ONE has heard inspiring stories about the Indian Army and its colourful generals. The dare-devilry of Indian soldiers is the stuff of legends. The Army’s famous battles have been celebrated in books and movies. The Indian Navy, though not so well-celebrated, has got its fair share of public attention. Although there have been not-so-charitable accounts of the Navy, occasionally it has media attention, whether it is about naval mishaps, the tug-of-war between its chiefs and the political establishment or the Navy Queen beauty pageant conducted as part of Navy Day celebrations.
In comparison, the Indian Air Force (IAF) had its glory in the mass memory thanks to “Thunderbolts”, the first aerobatics team that displayed its prowess in 1982 on the occasion of its golden jubilee, and to Hindi films such as Sangam, Hindustan Ki Kasam, Aradhana, Vijeta and Silsila , which depicted dogfights and made heroes of the men in blue.
There are not too many battle lores about the IAF, except the one during the 1971 India-Pakistan war when the young pilot Nirmaljit Singh Sekhon, flying the tiny Gnat fighter plane, shot down two of the six Sabres of the Pakistani Air Force that were chasing him before his plane was shot down. He was awarded India’s highest gallantry award, the Param Vir Chakra (PVC), posthumously. Sekhon, to date, remains the only member of the IAF to have received the PVC. Not much is known about the history of the IAF and its evolution. Somnath Sapru’s well-researched book Combat Lore: Indian Air Force 1930-45 seeks to fill the gap.
The book literally hand-holds the reader through the birth pangs of the IAF and provides a riveting account of its “growing-up” years. The IAF, Sapru says, began with just five pilots, one equipment officer and one aeroplane called Wapiti (the British called this aircraft “what a pity”) on October 8, 1932, when the IAF Act came into force. (Wapitis were open-cockpit planes in which the pilot was exposed to the elements. The plane was started by a hand-turning gear, which the pilot had to turn with full vigour. The occupant in the rear seat was tied down to the floor of the plane with a monkey chain attached to the harness at the bottom, between the legs. There were no wheel brakes and while taxiing the pilot had to depend on two airmen on the wingtips holding on to the outer struts to bring the plane to a halt.)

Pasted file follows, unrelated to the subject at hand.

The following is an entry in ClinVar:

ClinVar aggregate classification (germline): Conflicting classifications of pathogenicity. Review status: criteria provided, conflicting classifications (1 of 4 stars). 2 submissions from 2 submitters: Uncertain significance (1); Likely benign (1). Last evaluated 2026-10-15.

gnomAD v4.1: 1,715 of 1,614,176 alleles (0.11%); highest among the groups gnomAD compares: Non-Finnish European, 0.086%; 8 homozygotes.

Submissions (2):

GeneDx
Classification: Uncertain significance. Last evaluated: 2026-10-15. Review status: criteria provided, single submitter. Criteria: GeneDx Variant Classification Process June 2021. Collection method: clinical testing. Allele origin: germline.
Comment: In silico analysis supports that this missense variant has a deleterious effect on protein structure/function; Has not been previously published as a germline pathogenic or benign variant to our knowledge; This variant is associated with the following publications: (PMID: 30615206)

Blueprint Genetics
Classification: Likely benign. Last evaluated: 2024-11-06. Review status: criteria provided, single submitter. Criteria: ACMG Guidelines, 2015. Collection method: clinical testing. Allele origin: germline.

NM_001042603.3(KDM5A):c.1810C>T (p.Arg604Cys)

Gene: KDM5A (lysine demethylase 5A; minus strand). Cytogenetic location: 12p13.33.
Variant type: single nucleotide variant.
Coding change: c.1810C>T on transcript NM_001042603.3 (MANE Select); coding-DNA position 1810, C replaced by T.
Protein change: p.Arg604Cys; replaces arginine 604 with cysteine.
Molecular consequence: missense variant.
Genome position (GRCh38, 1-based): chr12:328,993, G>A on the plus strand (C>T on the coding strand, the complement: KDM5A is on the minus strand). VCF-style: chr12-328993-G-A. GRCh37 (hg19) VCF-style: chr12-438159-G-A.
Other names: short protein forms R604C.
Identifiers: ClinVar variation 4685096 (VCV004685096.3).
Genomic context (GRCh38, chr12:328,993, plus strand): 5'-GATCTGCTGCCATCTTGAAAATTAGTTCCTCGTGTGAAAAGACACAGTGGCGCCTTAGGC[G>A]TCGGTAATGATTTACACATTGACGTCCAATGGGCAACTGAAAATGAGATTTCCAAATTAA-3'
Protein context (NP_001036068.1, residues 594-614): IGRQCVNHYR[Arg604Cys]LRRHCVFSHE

After persistent demand for a bigger role for Indians in the armed forces, the British set up the Indian Sandhurst Committee, which recommended recruiting a few Indians as officers in the armed forces. As a result, a few vacancies were reserved for Indians in the Royal Air Force too. Through the first all-India competitive examination to fill the vacancies, held by the Federal Service Commission in 1930, six candidates (Harish Chandra Sircar, Subroto Mukherjee, Amarjit Singh, Bhupendra Singh, Aizad Baksh Awan and T.N. Tandon) were selected for training at the RAF Flying College at Cranwell in the United Kingdom.
There is a beautiful description of flying cadet Subroto Mukherjee taking off on his first solo flight “with a song in his heart” and making what his flight instructor described as a “perfect landing”. This made him the senior-most in his batch. Mukherjee went on to become the first chief of the Indian Air Staff on April 1, 1954. Interestingly, of the six, Tandon passed out from Cranwell not as a pilot but as an equipment officer. He was withdrawn from flying as during his first flying class, the instructor discovered that at 4 feet 10 inches, he was too short to operate the rudders in the aircraft. In fact, a minimum height requirement for recruits in air forces across the world was introduced after this.